Almost two weeks ago, the baby boy with no name was just hours old and crying inside of a sealed black suitcase, the placenta and umbilical cord still attached to his body. His wails, muffled by the suitcase, were loud enough that a woman heard them and called 911, possibly saving him from a tragic fate.
During a baby shower on Wednesday, however, the infant was far more comfortable, wearing a pink cap and swaddled in a blue blanket decorated with whales.
He has a name, too, albeit an unofficial one — Jason.
Arlington officers gave him the name after they recovered the boy and he was taken to Medical City Arlington. Police Chief Will Johnson tweeted on Wednesday night that “Jason is doing great physically” as he continues to receive treatment in the hospital.
He tweeted photos from the baby shower, which was hosted by Arlington officers and medical personnel from Medical City Arlington.
“I love my team,” Johnson said in the tweet.
The baby, who’s believed to have been born four to six weeks premature, was set to be under the custody of Texas Child Protective Services after representatives met with a judge last week.
Police haven’t announced an arrest in connection with the incident or if detectives have been able to identify the mother.
The baby was found inside the suitcase around 8:15 a.m. on Sept. 21 swaddled in a cheetah-print blanket, and there was a pink scarf inside the case, too. The suitcase was next to a trash compactor at an apartment complex in the 2100 block of Tan Oak Lane, police said.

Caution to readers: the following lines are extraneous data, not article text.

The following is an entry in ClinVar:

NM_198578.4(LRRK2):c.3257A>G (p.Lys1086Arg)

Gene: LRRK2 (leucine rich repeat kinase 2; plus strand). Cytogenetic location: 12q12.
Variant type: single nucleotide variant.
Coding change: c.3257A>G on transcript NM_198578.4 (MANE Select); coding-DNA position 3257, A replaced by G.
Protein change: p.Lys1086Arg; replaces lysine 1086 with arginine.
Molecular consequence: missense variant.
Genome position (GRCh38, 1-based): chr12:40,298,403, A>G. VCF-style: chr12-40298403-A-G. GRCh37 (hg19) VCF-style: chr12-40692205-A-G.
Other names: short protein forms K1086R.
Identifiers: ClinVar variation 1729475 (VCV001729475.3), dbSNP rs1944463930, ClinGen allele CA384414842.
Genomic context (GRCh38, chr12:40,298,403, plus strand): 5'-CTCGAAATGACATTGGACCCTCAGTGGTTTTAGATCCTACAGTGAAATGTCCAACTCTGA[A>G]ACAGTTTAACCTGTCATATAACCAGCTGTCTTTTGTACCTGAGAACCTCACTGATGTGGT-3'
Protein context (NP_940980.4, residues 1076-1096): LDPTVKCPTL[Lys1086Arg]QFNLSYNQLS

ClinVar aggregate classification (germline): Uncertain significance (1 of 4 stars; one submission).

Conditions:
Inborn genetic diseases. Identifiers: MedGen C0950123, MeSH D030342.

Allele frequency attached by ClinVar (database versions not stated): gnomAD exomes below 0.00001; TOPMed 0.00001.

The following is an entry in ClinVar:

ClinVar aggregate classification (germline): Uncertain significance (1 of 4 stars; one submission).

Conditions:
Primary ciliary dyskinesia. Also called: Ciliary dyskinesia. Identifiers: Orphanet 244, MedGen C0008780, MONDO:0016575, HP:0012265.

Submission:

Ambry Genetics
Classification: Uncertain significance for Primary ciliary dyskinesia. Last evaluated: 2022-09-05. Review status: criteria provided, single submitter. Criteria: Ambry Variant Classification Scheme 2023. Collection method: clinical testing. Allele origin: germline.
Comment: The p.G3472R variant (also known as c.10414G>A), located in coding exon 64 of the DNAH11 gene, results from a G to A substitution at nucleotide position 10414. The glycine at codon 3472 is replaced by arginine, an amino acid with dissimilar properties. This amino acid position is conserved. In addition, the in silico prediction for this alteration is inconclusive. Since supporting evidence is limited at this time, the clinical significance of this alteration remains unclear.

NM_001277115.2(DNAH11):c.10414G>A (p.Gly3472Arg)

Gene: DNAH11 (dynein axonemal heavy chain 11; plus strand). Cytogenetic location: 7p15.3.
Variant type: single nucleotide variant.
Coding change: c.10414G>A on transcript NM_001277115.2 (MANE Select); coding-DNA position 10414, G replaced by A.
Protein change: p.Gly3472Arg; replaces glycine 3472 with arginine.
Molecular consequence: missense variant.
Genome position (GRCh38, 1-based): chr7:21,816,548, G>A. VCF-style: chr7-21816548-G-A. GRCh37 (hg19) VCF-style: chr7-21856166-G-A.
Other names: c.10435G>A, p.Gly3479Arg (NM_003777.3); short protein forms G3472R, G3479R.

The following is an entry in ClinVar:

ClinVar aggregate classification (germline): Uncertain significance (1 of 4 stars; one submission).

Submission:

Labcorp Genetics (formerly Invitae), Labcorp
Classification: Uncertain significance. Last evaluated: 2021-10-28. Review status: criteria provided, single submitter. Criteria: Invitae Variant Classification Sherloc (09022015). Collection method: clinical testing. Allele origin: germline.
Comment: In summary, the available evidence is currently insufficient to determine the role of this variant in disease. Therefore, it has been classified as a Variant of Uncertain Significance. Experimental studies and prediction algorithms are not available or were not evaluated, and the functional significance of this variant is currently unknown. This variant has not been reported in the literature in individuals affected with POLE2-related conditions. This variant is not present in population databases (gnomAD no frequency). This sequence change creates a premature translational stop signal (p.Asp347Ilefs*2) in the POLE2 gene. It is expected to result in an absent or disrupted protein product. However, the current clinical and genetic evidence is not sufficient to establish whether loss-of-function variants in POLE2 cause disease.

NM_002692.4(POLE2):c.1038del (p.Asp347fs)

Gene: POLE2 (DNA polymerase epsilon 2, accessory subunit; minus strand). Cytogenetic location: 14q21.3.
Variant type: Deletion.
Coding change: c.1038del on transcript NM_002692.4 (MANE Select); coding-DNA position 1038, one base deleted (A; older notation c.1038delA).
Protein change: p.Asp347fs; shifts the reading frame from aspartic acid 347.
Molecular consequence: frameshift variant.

Police released images of the suitcase, the blanket and the scarf to the public last week in an attempt to identify the mother.
Baby “Jason” was low on oxygen when he was found, police said, and was receiving oxygen in Medical City Arlington. Last week, however, police said medical staff were going to take him off of that soon.
He was in good condition on Wednesday for the baby shower, police said.
The incident highlights the importance of Texas’ Safe Haven, or Baby Moses, law, which says parents can surrender a child under 60 days old at a hospital, fire station, free-standing emergency center or EMS station with no questions asked. They can remain anonymous, the law says, and police won’t get involved.